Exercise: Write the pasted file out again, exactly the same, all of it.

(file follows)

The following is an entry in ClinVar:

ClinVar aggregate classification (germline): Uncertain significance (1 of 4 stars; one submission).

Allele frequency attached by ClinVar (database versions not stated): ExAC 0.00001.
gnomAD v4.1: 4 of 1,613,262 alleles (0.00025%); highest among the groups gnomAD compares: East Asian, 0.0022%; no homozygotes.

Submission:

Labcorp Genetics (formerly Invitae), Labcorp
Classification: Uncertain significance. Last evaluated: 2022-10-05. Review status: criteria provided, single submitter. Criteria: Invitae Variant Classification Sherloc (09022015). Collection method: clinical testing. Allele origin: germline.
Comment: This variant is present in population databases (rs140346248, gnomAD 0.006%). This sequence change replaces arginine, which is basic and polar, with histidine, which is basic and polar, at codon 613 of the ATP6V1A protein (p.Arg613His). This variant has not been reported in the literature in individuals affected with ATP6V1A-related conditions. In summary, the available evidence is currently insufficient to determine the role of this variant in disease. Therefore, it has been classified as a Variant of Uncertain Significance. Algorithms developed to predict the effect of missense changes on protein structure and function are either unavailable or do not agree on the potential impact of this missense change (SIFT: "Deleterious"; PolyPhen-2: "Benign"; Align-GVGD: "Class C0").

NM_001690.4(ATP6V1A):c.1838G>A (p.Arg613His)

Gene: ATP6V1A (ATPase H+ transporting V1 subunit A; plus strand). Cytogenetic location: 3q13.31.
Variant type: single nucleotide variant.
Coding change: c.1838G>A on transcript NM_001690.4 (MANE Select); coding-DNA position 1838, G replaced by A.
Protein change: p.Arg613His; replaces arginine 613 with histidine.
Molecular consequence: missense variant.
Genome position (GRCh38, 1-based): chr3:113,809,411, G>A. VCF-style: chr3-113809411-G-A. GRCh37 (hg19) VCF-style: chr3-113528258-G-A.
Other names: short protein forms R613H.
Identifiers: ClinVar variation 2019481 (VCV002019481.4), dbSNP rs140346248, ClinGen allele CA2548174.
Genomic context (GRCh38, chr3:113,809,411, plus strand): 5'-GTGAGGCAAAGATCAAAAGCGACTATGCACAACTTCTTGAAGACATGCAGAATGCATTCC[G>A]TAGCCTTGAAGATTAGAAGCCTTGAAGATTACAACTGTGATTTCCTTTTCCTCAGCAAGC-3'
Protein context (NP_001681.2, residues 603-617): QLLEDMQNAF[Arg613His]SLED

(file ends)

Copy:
The following is an entry in ClinVar:

ClinVar aggregate classification (germline): Uncertain significance (1 of 4 stars; one submission).

Allele frequency attached by ClinVar (database versions not stated): ExAC 0.00001.
gnomAD v4.1: 4 of 1,613,262 alleles (0.00025%); highest among the groups gnomAD compares: East Asian, 0.0022%; no homozygotes.

Submission:

Labcorp Genetics (formerly Invitae), Labcorp
Classification: Uncertain significance. Last evaluated: 2022-10-05. Review status: criteria provided, single submitter. Criteria: Invitae Variant Classification Sherloc (09022015). Collection method: clinical testing. Allele origin: germline.
Comment: This variant is present in population databases (rs140346248, gnomAD 0.006%). This sequence change replaces arginine, which is basic and polar, with histidine, which is basic and polar, at codon 613 of the ATP6V1A protein (p.Arg613His). This variant has not been reported in the literature in individuals affected with ATP6V1A-related conditions. In summary, the available evidence is currently insufficient to determine the role of this variant in disease. Therefore, it has been classified as a Variant of Uncertain Significance. Algorithms developed to predict the effect of missense changes on protein structure and function are either unavailable or do not agree on the potential impact of this missense change (SIFT: "Deleterious"; PolyPhen-2: "Benign"; Align-GVGD: "Class C0").

NM_001690.4(ATP6V1A):c.1838G>A (p.Arg613His)

Gene: ATP6V1A (ATPase H+ transporting V1 subunit A; plus strand). Cytogenetic location: 3q13.31.
Variant type: single nucleotide variant.
Coding change: c.1838G>A on transcript NM_001690.4 (MANE Select); coding-DNA position 1838, G replaced by A.
Protein change: p.Arg613His; replaces arginine 613 with histidine.
Molecular consequence: missense variant.
Genome position (GRCh38, 1-based): chr3:113,809,411, G>A. VCF-style: chr3-113809411-G-A. GRCh37 (hg19) VCF-style: chr3-113528258-G-A.
Other names: short protein forms R613H.
Identifiers: ClinVar variation 2019481 (VCV002019481.4), dbSNP rs140346248, ClinGen allele CA2548174.
Genomic context (GRCh38, chr3:113,809,411, plus strand): 5'-GTGAGGCAAAGATCAAAAGCGACTATGCACAACTTCTTGAAGACATGCAGAATGCATTCC[G>A]TAGCCTTGAAGATTAGAAGCCTTGAAGATTACAACTGTGATTTCCTTTTCCTCAGCAAGC-3'
Protein context (NP_001681.2, residues 603-617): QLLEDMQNAF[Arg613His]SLED